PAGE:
Trinity 9: ‘It is time for the Lord to act’

Revd Roxana Tenea Teleman, assistant curate at Holy Trinity, Nice, with St Hugh, Vence (France), reflects on this Sunday’s Gospel reading, Luke 12.49-56, drawing also on the Epistle for this week, Hebrews 11.29-12.2.

roxana and family ordination

Roxana and her family after her ordination to the diaconate by Bishop Robert Innes on 30 June 2019

My first ‘encounter’ with the Anglican Church, a turning point in my life, happened in Bucharest, just a few months after the fall of Communism in Romania (and in Eastern Europe) – a time of confusion, unrest, deep worries, even angst for some. Emotions ran high, society seemed ablaze, families were worryingly divided. We had been unprepared, the change had taken us by surprise, we had failed to interpret our time.

We could, perhaps, blame the decades of imposed ‘peace’, ‘unity’, uniformity, and one-track thinking that gave us a false sense of security, and lulled our (political) conscience into slumber, anaesthetised our capacity to discern, and nearly extinguished our fire of dreaming of freedom.

Thirty years later, divisiveness seems to have become a leitmotiv in Romania, in the whole of Europe, actually: social unrest, unprecedented political divisions, with feisty debates, with traditionally major parties being dealt strong blows, and unexpected election results, an unwillingness to negotiate or just to listen. We were still unprepared for these, and we are still puzzled. We were well equipped, though, with tools and research teams meant to probe beneath the surface of events, to recognise what is really going on, and what is likely to happen.

‘Why do you not know how to interpret the present time (καιρός, kairos)?’, Jesus Christ asks the crowds. Why do we fail, again and again, to read the signs of the times?

It is, perhaps, because we are so preoccupied with chronos, the continuous linear measurable time, which encapsulates our earthly lives, that we do not recognise the time (kairos) of our Visitation from God (Luke 19.44), when he is acting in our life, in the world?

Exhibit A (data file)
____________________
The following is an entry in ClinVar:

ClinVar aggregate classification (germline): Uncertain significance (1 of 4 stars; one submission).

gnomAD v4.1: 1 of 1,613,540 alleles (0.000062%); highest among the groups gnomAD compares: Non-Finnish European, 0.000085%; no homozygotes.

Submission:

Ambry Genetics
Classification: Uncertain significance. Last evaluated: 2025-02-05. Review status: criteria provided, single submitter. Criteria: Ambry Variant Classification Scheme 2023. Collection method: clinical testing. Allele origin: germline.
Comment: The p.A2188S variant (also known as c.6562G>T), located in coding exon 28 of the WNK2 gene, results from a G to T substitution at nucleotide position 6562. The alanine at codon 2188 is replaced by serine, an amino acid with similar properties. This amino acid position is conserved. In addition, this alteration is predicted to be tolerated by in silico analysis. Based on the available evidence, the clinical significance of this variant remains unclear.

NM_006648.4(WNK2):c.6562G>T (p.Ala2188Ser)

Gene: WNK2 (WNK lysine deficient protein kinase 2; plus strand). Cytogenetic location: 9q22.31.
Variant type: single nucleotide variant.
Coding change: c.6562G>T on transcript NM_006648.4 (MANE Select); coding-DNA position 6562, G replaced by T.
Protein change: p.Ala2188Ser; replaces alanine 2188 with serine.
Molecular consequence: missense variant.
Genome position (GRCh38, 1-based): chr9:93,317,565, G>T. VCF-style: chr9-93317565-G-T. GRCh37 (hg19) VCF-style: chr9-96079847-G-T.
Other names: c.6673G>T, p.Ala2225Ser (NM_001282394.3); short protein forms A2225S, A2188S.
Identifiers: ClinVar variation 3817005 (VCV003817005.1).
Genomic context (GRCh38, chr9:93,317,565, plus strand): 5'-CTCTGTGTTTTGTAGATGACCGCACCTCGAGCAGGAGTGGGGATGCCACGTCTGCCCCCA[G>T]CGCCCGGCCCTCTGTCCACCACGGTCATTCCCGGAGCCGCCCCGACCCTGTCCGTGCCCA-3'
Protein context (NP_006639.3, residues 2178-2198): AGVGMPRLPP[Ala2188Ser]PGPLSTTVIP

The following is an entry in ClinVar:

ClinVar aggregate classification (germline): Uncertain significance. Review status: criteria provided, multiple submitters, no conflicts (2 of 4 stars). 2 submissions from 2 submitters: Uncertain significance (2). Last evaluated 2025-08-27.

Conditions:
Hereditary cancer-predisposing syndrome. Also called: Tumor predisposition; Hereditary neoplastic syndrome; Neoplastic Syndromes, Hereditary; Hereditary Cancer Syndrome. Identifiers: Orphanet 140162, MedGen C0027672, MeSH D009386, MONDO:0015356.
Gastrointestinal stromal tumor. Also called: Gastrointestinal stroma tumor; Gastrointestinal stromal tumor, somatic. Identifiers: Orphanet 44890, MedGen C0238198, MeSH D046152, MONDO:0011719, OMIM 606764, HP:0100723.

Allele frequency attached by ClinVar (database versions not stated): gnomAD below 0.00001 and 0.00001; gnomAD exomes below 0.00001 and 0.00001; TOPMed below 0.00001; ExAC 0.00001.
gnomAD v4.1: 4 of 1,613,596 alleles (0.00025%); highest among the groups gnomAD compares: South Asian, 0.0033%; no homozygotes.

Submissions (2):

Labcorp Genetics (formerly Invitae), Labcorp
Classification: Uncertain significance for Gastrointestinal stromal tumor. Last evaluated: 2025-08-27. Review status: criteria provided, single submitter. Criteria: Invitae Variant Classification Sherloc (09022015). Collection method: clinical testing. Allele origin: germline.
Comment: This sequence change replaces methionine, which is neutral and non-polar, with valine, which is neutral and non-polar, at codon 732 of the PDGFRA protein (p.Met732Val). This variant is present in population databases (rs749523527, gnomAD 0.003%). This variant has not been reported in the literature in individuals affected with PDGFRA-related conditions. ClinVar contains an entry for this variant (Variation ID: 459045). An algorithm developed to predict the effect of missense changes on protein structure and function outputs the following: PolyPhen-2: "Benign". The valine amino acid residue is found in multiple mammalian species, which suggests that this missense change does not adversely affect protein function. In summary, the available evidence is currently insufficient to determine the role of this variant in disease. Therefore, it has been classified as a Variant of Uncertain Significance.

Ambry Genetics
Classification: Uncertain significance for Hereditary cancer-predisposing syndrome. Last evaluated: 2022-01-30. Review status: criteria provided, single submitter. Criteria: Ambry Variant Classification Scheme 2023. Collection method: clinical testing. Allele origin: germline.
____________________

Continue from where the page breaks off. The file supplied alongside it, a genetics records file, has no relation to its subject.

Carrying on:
Or, let us face it, we might be afraid to acknowledge the divine kairos: we are warned that God’s intervention in our human time is disruptive, that it can bring about division and lay bare our soul, with its abyss of fears, inconsistencies and contradictions, before our own eyes and “to the eyes of the one to whom we must render an account” (Hebrews 4.13).

More division? What an unsettling thought! We would so much prefer to avoid conflict and division at all costs, at least, in our families and our churches – these are, surely, the most painful instances of disharmony. Parents and church leaders have the experience and the wisdom that allows them to identify what might disrupt the good (and smooth) conduct of family or church life and peace, don’t they? Should they not build in a firewall to prevent division seeping in? Yet, this fear of disturbances, and of challenges, fear that the shallow peace of suppressed conflicts, questions and choices, of complacency might be disrupted, the ‘fear of fear’, might become the ‘fear of belonging to Another, […] to God’ (T. S. Eliot, Four Quartets), who is intent on leading us through mountains and valleys, when we would rather choose a flat landscape.

Christ, the ‘perfecter of our faith’ (Hebrews 12.2), wants to kindle a fire of purification and refinement, the fire of God’s active presence in the world, that can effect changes by igniting our resistance, the fire of judgement that consumes all unrighteousness, idolatry and injustice.

The Church has been entrusted with Christ’s message of release and transformation, which is bound to be divisive – why do we try to ‘tame’ it? There is no mildness or promise of instant gratification and happiness in it (as ‘Good News’, which very often is used for ‘Gospel’ nowadays, may sound), but the announcement of powerful, life-changing events, of the ‘consuming fire”’ (Hebrews 12.29) of God’s Visitation.

In some Eastern Churches, before the Divine Liturgy begins, it is the deacon’s task to remind the priest that ‘It is time (kairos) for the Lord to act’ (Psalm 119.126). The liturgy, even if, etymologically, it means ‘the action of the people’, is, indeed, the place where God makes irruption into our churches, into our life, with the fire of his Word, that is ‘living and acting, sharper than any two-edged sword, piercing until it divides soul from spirit, joints from marrow’ (Hebrews 4.12), with the gift of His peace ‘which passes all understanding’ (Philippians 4.7) and with the radical inclusiveness of the invitation to his table. With this renewed awareness of and opening to God’s presence with us, we could ‘run with perseverance the race that is set before us’ (Hebrews 12.1).

 

 

 

 

 

 

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